In the above code, f strings displays the extension (in a field of eight characters) and the count.

Wouldn't it be nice though to show only the ten most common extensions? Yes, but then you'd have to sort through the counts object. It's much easier just to use the most_common method that the Counter object provides, which returns not only the keys and values, but also sorts them in descending order:


In [31]: for extension, count in counts.most_common(10):
    ...:     print(f"{extension:8}{count}")
    ...:
.py     1149
        867
.zip    466
.ipynb  410
.pyc    372
.txt    151
.json   76
.so     37
.conf   19
.py~    12

In other words—not surprisingly—this example shows that the most common file extension in the directory I use for teaching Python courses is .py. Files without any extension are next, followed by .zip, .ipynb (Jupyter notebooks) and .pyc (byte-compiled Python).

File Sizes

You can ask more interesting questions as well. For example, perhaps you want to know how much disk space is used by each of these file types. Now you don't add 1 for each time you encounter a file extension, but rather the size of the file. Fortunately, this turns out to be trivially easy, thanks to the os.path.getsize function (this returns the same value that you would get from os.stat):


for currentdir, dirnames, filenames in os.walk('.'):
    for one_filename in filenames:
        first_part, ext = os.path.splitext(one_filename)
        try:
            counts[ext] +=
 ↪os.path.getsize(os.path.join(currentdir,one_filename))
        except FileNotFoundError:
            pass

The above code includes three changes from the previous version:

  1. As indicated, this no longer adds 1 to the count for each extension, but rather the size of the file, which comes from os.path.getsize.
  2. os.path.join puts the path and filename together and (as a bonus) uses the current operating system's path separation character. What are the odds of a program being used on a Windows system and, thus, needing a backslash rather than a slash? Pretty slim, but it doesn't hurt to use this sort of built-in operation.
  3. os.walk doesn't normally look at symbolic links, which means you potentially can get yourself into some trouble trying to measure the sizes of files that don't exist. For this reason, here the counting is wrapped in a try/except block.

Once this is done, you can identify the file types consuming the greatest amount of space in the directory:


In [46]: for extension, count in counts.most_common(10):
    ...:     print(f"{extension:8}{count}")
    ...:
.pack   669153001
.zip    486110102
.ipynb  223155683
.sql    125443333
        46296632
.json   14224651
.txt    10921226
.pdf    7557943
.py     5253208
.pyc    4948851

Now things seem a bit different! In my case, it looks like I've got a lot of stuff in .pack files, indicating that my Git repository (where I store all of my old training examples, exercises and Jupyter notebooks) is quite large. I have a lot in zipfiles, in which I store my daily updates. And of course, lots in Jupyter notebooks, which are written in JSON format and can become quite large. The surprise to me is the .sql extension, which I honestly had forgotten that I had.

Files per Year

What if you want to know how many files of each type were modified in each year? This could be useful for removing logfiles or (if you're like me) identifying what large, unnecessary files are taking up space.

In order to do that, you'll need to get the modification time (mtime, in UNIX parlance) for each file. You'll then need to convert that mtime from a UNIX time (that is, the number of seconds since January 1st, 1970) to something you can parse and use.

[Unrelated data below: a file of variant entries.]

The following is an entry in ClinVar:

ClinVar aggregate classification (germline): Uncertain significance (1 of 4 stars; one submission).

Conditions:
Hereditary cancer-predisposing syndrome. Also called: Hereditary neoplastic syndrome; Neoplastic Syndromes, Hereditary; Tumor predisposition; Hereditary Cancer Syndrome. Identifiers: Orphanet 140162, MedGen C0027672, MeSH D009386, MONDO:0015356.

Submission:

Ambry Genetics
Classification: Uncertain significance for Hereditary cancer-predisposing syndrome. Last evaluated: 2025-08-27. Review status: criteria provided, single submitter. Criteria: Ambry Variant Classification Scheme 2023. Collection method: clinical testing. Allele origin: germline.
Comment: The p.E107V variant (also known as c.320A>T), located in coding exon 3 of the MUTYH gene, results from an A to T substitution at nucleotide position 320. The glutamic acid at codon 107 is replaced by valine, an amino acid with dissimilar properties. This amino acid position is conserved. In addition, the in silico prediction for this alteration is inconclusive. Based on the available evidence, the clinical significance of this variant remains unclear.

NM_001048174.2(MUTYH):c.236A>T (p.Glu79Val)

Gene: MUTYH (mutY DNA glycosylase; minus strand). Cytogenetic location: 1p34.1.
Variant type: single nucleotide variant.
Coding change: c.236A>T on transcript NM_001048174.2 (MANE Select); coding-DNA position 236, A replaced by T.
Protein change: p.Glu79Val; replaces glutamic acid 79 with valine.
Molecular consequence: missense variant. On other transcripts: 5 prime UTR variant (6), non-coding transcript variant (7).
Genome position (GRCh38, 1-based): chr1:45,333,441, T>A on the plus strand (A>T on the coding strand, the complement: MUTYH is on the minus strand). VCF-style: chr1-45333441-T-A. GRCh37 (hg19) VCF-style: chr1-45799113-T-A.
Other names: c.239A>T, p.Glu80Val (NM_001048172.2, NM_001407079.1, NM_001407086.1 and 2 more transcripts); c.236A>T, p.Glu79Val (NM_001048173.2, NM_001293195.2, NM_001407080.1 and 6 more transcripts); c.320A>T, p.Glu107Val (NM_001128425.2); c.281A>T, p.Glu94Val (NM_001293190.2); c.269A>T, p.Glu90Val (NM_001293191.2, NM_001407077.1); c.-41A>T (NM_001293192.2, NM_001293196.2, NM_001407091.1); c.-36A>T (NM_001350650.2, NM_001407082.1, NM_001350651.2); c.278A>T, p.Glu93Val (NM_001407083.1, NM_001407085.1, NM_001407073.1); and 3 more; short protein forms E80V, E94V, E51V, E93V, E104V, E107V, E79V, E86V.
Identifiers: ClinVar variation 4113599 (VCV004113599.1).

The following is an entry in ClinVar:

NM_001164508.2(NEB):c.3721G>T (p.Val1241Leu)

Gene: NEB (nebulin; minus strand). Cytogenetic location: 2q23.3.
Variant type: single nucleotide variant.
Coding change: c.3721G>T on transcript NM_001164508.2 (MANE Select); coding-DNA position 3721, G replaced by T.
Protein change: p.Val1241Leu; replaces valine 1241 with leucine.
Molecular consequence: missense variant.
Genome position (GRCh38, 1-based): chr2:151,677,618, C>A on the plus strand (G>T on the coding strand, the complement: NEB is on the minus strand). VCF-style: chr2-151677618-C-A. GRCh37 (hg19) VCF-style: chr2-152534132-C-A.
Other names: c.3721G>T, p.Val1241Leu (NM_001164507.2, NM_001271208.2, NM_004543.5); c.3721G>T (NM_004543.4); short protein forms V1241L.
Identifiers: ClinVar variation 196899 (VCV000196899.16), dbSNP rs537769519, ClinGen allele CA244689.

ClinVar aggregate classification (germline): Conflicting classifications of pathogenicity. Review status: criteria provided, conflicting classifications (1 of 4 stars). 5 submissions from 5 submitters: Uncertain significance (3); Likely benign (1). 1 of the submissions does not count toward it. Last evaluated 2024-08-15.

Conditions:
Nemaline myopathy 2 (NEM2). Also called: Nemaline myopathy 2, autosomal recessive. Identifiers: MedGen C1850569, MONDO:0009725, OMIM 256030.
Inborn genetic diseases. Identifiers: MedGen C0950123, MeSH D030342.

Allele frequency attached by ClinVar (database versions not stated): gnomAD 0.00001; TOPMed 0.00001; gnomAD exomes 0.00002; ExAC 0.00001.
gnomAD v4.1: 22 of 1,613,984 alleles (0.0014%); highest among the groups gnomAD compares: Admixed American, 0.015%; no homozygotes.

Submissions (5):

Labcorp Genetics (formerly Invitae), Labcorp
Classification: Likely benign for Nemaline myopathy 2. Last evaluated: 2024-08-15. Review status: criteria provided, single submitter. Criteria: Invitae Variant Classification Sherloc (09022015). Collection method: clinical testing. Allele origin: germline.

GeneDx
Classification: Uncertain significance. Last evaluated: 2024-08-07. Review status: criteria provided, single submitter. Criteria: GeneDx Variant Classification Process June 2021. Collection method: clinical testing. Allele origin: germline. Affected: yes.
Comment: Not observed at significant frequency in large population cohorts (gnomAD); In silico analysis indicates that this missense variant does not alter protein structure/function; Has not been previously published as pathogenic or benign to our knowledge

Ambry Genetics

Instead of using a Counter object to keep track of things, you can just use a dictionary. However, this dict's values will be a Counter, with the years serving as keys and the counts as values. Since you know that all of the main dicts will be Counter objects, you can just use a defaultdict, which will require you to write less code.

Here's how you can do all of this:


from collections import defaultdict, Counter
from datetime import datetime

counts = defaultdict(Counter)

for currentdir, dirnames, filenames in os.walk('.'):
    for one_filename in filenames:
        first_part, ext = os.path.splitext(one_filename)
        try:
            full_filename = os.path.join(currentdir,
 ↪one_filename)
            mtime =
 ↪datetime.fromtimestamp(os.path.getmtime(full_filename))
            counts[ext][mtime.year] += 1
        except FileNotFoundError:
            pass

First, this creates counts as an instance of defaultdict with a Counter. This means if you ask for a key that doesn't yet exist, the key will be created, with its value being a new Counter that allows you to say something like this:


counts['.zip'][2018] += 1

without having to initialize either the zip key (for counts) or the 2018 key (for the Counter object). You can just add one to the count, and know that it's working.

Then, when you iterate over the filesystem, you grab the mtime from the filename (using os.path.getmtime). That is turned into a datetime object with datetime.fromtimestamp, a great function that lets you move from UNIX timestamps to human-style dates and times. Finally, you then add 1 to your counts.

Once again, you can display the results:


for extension, year_counts in counts.items():
    print(extension)
    for year, file_count in sorted(year_counts.items()):
        print(f"\t{year}\t{file_count}")

The counts variable is now a defaultdict, but that means it behaves just like a dictionary in most respects. So, you can iterate over its keys and values with items, which is shown here, getting each file extension and the Counter object for each.

Next the extension is printed, and then it iterates over the years and their counts, sorting them by year and printing them indented somewhat with a tab (\t) character. In this way, you can see precisely how many files of each extension have been modified per year—and perhaps understand which files are truly important and which you easily can get rid of.

Conclusion

Python can't and shouldn't replace Bash for simple scripting, but in many cases, if you're working with large number of files and/or creating reports, Python's standard library can make it easy to do such tasks with a minimum of code.

Reuven Lerner teaches Python, data science and Git to companies around the world. You can subscribe to his free, weekly "better developers" e-mail list, and learn from his books and courses at http://lerner.co.il. Reuven lives with his wife and children in Modi'in, Israel.